This December 2007 accident report is provided by the National Transportation Safety Board. Published as an educational tool, it is intended to help pilots learn from the misfortunes of others.
Aircraft: Piper Arrow. Location: Augusta, Ga. Injuries: 1 Fatal. Aircraft damage: Destroyed.
What reportedly happened: The airplane was in cruise flight when the engine began to run rough. The 160-hour private pilot contacted ATC and was given vectors to the nearest airport. He subsequently reported that the engine had lost power and that he could not make it to the airport so he would attempt to land on a road. The airplane touched down in a parking lot and continued to travel for about 50 feet, until it hit a building and caught fire. A witness reported that the engine sounded as if “all the cylinders weren’t firing.” Examination of the engine revealed that the number two cylinder was displaced from the crankcase and the associated connecting rod was separated from the crankshaft. Examination of the studs used to attach the cylinder to the crankcase revealed fatigue fractures.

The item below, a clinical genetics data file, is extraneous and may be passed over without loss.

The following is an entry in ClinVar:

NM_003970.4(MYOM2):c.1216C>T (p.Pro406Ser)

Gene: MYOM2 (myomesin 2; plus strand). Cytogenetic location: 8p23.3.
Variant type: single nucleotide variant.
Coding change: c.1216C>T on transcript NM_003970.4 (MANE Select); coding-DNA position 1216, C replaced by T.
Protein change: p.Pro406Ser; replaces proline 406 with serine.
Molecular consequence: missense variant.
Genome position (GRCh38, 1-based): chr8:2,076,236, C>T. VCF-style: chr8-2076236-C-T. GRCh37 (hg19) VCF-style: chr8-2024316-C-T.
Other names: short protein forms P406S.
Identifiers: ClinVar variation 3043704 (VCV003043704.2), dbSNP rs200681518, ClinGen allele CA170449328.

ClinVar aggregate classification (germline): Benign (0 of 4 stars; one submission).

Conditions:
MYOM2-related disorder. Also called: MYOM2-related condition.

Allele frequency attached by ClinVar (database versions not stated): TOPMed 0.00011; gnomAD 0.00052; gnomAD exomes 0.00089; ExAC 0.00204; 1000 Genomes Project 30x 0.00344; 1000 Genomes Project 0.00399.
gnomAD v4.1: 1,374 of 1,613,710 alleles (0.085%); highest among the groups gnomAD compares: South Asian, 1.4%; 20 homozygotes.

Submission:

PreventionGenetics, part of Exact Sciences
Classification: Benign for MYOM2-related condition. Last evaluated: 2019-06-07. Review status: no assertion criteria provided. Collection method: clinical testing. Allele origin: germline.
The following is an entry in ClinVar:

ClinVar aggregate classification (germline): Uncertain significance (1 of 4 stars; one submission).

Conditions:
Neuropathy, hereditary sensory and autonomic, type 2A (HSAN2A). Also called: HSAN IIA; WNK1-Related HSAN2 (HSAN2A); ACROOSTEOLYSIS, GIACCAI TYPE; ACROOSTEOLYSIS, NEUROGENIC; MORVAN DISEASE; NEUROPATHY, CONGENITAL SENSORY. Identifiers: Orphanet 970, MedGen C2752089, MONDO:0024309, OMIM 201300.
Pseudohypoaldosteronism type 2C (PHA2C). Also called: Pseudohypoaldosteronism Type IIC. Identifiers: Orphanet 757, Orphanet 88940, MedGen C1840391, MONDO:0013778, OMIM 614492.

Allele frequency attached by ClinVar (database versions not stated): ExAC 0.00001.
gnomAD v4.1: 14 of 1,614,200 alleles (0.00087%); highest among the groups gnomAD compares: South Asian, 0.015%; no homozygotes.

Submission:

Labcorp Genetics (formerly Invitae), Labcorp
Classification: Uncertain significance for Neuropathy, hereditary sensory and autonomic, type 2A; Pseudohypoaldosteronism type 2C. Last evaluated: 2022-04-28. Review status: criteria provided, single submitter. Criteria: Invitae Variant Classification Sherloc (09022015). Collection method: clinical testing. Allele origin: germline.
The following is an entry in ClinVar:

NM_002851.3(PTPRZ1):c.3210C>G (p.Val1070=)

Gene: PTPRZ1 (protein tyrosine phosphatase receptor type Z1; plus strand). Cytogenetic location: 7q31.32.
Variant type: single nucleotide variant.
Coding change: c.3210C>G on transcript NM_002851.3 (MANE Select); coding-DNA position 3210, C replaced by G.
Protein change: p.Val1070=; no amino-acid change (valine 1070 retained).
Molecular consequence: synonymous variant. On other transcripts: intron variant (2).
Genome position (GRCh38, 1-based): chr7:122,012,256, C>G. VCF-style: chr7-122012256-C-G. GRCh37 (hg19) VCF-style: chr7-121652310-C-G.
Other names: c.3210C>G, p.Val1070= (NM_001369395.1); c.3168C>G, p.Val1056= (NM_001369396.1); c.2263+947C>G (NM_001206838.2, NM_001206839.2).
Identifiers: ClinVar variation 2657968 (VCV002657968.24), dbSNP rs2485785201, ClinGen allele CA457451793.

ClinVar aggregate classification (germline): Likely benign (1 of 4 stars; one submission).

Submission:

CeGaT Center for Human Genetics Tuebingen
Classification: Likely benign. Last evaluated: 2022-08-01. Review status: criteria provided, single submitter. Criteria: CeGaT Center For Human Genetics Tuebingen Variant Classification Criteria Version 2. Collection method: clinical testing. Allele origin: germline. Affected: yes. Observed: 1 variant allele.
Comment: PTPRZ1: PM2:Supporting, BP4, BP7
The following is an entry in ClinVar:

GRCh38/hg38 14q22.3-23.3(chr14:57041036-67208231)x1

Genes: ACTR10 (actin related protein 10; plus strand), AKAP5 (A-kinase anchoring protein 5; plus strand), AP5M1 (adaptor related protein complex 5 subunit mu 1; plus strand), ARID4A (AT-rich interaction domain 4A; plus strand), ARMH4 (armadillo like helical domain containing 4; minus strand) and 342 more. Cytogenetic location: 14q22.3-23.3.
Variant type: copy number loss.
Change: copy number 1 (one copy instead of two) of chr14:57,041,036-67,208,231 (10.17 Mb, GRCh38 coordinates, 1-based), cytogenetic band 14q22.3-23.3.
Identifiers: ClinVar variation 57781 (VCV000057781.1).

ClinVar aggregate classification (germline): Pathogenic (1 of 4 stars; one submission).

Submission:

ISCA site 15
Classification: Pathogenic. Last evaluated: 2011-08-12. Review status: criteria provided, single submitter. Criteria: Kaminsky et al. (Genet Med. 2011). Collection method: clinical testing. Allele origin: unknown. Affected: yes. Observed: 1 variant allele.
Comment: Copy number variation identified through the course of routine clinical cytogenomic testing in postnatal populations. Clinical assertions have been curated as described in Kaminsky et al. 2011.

There was also mechanical damage inside of the crankcase. According to maintenance records, 22 months before the accident the engine case had a crack in it. The crack was repaired and the airplane returned to service. The most recent 100-hour inspection was performed one month before the accident and no anomalies were noted. At that time, the engine had accumulated 1,409 hours since major overhaul. The investigator could not determine if a specific maintenance action allowed the fatigue crack.
Probable cause: A loss of engine power due to the fatigue fracture of the number two cylinder attach studs, and the subsequent separation of the number two cylinder.
For more information: NTSB.gov